Blessed be the Immaculate Heart of Mary
Blessed be St. Jude Thaddeus, in all the world and for all Eternity.

(say this prayer, followed by the Our Father and the Hail Mary)

October 16, 2009

Thinking as a 'We'

I am trying to learn how to adjust to the idea of being married so that by the time I get married (see countdown in side bar - yay!), I will be that much ahead of the game. One of the biggest challenges I am coming across is the whole thinking of 'me' now as a 'we.' It's so difficult to get my mind wrapped around the fact that my life is not my own. For example, I realized that I am particularly attached to my last name. I never thought I would be. I never thought I'd be that woman who refused to change her last name. I mean, after all, what does it mean to become one flesh with the man as the head (and the woman as the neck, of course!)? I always thought only angry feminists refused to change their names.

But, as I am faced with this immanent reality, I realized my name is part of who I am. I've never been anyone other than Edith Magdalene for 26 years! When I told my fiancé that I wanted to hyphenate my last name, he did not approve one bit. I guess it's a 'man thing' to give your name to your wife and children, to immortalize and to perpetuate it. I am coming to accept that I will change my name - though we've comprised that my PhD can be hyphenated. That's good with me.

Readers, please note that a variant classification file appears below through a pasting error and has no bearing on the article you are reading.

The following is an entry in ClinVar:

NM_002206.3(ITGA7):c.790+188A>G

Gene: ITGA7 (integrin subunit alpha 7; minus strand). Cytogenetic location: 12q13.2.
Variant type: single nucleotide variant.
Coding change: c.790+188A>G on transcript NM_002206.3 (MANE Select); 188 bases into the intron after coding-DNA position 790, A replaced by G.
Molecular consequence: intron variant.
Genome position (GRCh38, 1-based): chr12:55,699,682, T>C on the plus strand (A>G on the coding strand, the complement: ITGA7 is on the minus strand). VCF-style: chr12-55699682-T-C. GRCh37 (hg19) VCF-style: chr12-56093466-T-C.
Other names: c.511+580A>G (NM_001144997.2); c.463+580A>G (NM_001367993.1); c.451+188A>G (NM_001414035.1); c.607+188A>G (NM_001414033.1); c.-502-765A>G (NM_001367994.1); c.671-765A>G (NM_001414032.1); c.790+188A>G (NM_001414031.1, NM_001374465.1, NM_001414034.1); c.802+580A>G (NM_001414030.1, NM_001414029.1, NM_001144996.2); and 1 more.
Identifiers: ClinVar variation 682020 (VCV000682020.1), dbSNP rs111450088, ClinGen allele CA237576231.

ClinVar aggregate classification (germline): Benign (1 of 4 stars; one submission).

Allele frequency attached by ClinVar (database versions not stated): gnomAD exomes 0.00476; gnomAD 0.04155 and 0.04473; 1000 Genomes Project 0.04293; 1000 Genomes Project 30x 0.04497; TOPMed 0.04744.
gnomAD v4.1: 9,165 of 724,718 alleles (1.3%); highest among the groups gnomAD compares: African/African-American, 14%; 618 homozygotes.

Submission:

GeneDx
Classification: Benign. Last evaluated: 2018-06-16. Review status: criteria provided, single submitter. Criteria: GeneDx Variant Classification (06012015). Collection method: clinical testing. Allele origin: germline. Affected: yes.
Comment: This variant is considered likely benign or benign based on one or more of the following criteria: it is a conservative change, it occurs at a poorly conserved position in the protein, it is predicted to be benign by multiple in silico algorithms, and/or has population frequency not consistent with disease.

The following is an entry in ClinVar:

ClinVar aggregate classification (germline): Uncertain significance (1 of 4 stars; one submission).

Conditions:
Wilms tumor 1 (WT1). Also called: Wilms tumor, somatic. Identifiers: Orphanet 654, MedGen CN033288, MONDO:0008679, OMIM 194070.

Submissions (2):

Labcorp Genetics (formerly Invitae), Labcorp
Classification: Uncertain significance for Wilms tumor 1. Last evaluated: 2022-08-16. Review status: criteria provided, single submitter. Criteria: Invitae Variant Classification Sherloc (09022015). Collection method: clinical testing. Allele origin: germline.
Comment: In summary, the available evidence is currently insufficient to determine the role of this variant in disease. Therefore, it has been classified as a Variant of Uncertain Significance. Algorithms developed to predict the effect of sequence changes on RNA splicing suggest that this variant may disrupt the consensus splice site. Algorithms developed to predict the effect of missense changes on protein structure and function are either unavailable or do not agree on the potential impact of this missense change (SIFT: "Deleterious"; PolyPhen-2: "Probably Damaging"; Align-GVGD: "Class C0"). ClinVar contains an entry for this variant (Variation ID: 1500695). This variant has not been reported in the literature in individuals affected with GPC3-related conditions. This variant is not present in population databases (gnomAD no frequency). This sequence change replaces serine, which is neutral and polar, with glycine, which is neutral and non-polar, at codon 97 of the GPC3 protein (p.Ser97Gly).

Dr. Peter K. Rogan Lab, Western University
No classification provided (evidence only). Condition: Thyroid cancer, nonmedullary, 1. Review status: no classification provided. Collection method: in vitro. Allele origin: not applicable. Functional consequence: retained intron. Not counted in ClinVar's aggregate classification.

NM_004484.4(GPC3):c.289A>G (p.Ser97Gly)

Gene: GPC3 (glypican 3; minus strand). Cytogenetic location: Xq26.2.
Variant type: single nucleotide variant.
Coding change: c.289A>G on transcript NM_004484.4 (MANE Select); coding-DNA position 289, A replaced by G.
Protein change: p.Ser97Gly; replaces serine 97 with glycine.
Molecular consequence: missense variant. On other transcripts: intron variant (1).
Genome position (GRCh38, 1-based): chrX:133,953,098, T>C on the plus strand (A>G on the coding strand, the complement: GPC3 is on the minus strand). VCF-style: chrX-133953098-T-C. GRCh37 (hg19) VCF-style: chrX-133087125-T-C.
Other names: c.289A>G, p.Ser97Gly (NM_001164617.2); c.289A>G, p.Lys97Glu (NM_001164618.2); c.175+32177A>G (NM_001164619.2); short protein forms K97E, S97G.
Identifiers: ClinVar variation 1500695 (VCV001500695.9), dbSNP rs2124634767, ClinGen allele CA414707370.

But name changing is not the only challenge. It's laughable the things we are going through right now. As my fiancé slowly moves his possessions into my apartment, which in a few months will be 'ours,' (gulp! I am learning that I am territorial creature!) there's been a battle about whose furniture is better and why and what needs to be sold. Our friends just laugh at us, and eventually we laugh too. But the transition to a 'we' is real world thing, and it sure isn't easy. It makes me grateful for the Lord, who redeems all things and walks the way of our lives with us.

October 15, 2009

But Not A Real Green Dress; That's Cruel

Last night I broke the shopping ban and bought a green dress. And a pair of yellow leather gloves. (The gloves were, technically, a gift, since I had a gift card.) I have to tell you all this because I should admit my faults to all of you, especially when I broadcasted that I was going on a shopping ban for Life, and because it is an excellent segue into a question Julian brought up last month.

Bills. Money. Taxes. These things really suck. And we might as well work on making them suck less by mastering them now. I don't have any good answers to this (I haven't saved a dime the entire 5 years I've been in the workforce), but I would like to offer a few suggestions that seem to make sense to me.